Councils are responsible for the safety and well-being of all young people in their areas. When it comes to youth justice, that responsibility means working with young people to prevent them from coming into the youth justice system in the first place, and supporting those who do to make sure it doesn’t define them, and they still have good life chances.
There are many varying and complex reasons young people may end up involved in crime. In the majority of cases, those reasons are issues that local authorities working with partners, can help young people tackle. As the cohort in conflict with the law has contracted, the children now involved with the system have more complex and overlapping education, health and social care needs. Their offending behaviours often mask underlying vulnerabilities: from early childhood trauma and neglect to school exclusion, poor mental health and growing up in poverty. The severity and types of offences committed by children have shifted; average custodial sentences are longer; and, levels of violence between children, with staff and self-harm in custody are all high and rising. Exploring different ways that work to keep children safe and stop offending behaviours is essential.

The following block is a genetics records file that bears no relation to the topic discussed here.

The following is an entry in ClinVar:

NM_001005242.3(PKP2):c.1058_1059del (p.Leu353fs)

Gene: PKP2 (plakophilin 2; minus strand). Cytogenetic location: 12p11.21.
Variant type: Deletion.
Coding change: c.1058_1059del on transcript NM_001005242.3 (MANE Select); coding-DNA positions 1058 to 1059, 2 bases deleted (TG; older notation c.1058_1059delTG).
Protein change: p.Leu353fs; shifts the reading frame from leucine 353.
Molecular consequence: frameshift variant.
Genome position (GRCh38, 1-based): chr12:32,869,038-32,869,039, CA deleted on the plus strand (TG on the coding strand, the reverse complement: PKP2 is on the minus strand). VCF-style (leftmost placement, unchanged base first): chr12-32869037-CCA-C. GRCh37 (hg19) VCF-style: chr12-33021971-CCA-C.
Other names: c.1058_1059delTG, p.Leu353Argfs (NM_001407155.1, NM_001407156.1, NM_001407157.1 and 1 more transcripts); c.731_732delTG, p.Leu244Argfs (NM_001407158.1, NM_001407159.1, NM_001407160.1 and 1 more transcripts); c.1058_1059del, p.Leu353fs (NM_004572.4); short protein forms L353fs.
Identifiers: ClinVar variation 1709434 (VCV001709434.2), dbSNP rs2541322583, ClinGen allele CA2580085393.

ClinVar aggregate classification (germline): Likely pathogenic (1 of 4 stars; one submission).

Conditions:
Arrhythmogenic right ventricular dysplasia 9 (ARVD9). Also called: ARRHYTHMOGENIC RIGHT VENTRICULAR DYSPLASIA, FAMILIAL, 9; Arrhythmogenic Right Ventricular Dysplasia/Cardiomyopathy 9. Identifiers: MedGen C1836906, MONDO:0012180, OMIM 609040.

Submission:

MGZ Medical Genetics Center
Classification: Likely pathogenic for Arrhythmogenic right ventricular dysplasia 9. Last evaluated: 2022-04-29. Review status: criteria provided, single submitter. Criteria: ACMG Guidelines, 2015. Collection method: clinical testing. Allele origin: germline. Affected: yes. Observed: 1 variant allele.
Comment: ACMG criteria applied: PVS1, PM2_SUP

These case studies explore those different ways some councils are supporting children and young people in the youth justice system.